Published 29 January 2010


Australia ignores threatened sharks in the name of sport

Australia, 29th January 2010—Australian Federal Environment Minister Peter Garrett has decided to change the law so Australia can avoid its international obligations and allow threatened sharks to be caught in Australian waters, WWF-Australia and TRAFFIC warned today. 

Shortfin Mako: one of three shark species set to lose its protection in Australian waters. © Brian J. Skerry / National Geographic stock-WWF 

Minister Garrett has decided not to list the Porbeagle, Longfin Mako and Shortfin Mako sharks under Australia’s Environmental Protection and Biodiversity Conservation Act (EPBC), despite current legislation requiring this when a species is listed under the Convention for Conservation of Migratory Species (CMS). 

All three sharks were recently added to the international convention following warnings from scientists that populations of these species could collapse from overfishing.

Following lobbying from recreational fishing and charter boat operators, the Government intends to change its commitment by amending the EPBC legislation when Parliament sits next week, potentially removing protection for other migratory species. 

“Australia is a longstanding signatory of the Convention for Conservation of Migratory Species and has committed to protect listed species with Australian legislation—applying the EPBC act to those species as they migrate through our waters,” said Glenn Sant, Global Marine Programme Leader of TRAFFIC (IUCN and WWF’s wildlife trade network) and a Vice-Chair of the IUCN Shark Specialist Group.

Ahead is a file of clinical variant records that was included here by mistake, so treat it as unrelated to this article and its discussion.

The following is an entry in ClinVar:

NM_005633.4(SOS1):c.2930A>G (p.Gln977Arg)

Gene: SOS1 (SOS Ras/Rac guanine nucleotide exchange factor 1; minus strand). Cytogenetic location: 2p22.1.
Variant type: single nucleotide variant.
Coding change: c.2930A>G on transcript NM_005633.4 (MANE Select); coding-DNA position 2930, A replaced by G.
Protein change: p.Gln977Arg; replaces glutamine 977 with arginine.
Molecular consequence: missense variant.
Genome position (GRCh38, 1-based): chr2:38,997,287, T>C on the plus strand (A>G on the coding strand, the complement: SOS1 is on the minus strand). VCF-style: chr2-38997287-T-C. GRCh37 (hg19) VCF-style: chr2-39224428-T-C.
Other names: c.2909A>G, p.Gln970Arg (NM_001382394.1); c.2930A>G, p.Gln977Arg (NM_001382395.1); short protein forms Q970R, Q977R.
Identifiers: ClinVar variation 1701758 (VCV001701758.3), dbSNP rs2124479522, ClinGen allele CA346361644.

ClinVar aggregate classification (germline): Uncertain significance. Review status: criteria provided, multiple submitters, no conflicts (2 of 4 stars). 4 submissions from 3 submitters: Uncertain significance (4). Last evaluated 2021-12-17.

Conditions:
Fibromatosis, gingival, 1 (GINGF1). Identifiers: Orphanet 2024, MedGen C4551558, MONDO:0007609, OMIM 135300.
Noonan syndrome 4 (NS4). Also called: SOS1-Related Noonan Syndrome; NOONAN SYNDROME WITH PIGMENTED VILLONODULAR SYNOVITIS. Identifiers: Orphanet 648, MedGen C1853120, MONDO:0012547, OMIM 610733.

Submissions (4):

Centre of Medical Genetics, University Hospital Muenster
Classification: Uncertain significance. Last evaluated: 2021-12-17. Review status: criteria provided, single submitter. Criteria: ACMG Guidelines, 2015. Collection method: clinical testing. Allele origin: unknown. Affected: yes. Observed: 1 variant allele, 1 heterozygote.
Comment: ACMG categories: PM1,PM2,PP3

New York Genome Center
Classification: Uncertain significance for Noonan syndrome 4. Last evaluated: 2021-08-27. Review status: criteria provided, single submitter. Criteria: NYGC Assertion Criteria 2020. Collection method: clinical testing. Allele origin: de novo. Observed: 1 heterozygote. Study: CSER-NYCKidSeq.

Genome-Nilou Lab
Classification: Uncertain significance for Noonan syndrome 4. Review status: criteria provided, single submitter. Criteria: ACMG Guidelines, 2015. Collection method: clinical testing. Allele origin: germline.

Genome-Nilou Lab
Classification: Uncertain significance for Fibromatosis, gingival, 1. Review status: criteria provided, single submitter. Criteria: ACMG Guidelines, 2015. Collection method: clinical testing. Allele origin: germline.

“We are deeply concerned that the Australian Government has decided not to offer these species any increased protection despite the fact that they have been internationally listed under the CMS and recognized as globally Vulnerable on the IUCN red list.”

Recent reports indicate that mako catch rates in the Western Central Pacific have been steadily declining.

In Australian waters, the Australian Fisheries Management Authority has also identified one mako species as potentially at high risk from fishing.

“These figures bring into question the Australian Government’s claims this week that there is no cause for concern for these species,” said Sant.

“We are deeply worried that changing the EPBC Act could potentially remove protection from other migratory species that pass through our territory. The Government must explain clearly to Australians what the implications of any such change would be. This is no trivial matter.”

The changes to the EPBC Act are being made despite Federal Government policy stating that Australia manages its fisheries using the precautionary principle.

“If this government is serious about living up to its own policy and the obligations it has signed on for, it should stop the hunting of these listed species until a complete review of their status in Australian waters has been carried out,” said Sant.

“This decision should concern all Australians. It sends a message that protecting threatened migratory species in Australian waters is not a priority.